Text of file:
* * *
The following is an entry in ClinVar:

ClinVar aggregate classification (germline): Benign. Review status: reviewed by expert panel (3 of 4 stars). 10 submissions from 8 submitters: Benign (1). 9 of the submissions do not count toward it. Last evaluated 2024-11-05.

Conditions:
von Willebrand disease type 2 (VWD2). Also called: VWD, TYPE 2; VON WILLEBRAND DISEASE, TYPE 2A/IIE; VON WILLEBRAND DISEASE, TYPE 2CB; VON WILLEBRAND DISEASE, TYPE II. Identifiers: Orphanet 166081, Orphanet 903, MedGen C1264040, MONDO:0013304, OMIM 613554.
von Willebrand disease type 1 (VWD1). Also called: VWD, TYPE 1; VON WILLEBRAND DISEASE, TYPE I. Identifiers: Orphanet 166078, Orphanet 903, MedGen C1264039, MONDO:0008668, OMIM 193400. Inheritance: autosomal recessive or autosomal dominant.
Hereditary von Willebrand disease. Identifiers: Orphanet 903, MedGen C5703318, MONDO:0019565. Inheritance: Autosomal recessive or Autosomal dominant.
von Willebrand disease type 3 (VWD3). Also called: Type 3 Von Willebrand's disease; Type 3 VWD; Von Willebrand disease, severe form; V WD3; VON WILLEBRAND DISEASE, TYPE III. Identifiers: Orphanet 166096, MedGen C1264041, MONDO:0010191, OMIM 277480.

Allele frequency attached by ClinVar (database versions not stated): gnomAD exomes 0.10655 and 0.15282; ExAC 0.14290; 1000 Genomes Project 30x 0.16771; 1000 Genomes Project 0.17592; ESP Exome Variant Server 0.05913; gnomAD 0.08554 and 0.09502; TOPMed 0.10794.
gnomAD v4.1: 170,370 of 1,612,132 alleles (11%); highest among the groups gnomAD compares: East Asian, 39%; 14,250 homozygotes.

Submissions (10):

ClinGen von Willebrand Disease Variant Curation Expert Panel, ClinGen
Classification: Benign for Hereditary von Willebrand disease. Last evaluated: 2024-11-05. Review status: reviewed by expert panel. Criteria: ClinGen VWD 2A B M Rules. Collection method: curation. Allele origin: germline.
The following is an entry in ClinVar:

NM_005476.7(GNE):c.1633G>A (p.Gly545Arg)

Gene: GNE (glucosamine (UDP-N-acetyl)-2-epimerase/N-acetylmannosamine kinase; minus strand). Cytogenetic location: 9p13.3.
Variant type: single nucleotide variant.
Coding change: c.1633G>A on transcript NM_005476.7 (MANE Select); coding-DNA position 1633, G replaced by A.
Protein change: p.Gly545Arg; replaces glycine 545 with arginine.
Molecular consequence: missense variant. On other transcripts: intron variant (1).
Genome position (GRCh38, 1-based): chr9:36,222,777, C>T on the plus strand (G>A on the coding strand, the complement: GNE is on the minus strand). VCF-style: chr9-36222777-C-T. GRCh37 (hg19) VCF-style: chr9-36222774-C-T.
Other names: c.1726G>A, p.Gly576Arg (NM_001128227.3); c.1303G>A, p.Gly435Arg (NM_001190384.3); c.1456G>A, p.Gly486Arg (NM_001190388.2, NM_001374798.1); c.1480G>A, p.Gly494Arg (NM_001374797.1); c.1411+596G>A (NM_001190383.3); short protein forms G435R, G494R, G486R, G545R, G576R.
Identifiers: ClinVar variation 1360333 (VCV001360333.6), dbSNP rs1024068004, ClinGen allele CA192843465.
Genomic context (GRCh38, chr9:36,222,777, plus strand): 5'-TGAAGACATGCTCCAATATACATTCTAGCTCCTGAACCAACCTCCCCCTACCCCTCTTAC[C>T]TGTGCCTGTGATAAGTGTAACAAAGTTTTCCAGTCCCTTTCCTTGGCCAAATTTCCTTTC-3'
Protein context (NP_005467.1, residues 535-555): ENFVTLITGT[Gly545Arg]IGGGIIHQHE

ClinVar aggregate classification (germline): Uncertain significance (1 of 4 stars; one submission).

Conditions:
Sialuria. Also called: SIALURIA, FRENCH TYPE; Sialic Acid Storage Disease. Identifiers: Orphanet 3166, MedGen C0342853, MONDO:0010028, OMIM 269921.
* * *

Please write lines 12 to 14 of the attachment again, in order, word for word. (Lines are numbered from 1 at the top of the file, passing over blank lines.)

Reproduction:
Classification: Benign for Hereditary von Willebrand disease. Last evaluated: 2024-11-05. Review status: reviewed by expert panel. Criteria: ClinGen VWD 2A B M Rules. Collection method: curation. Allele origin: germline.
The following is an entry in ClinVar:

NM_005476.7(GNE):c.1633G>A (p.Gly545Arg)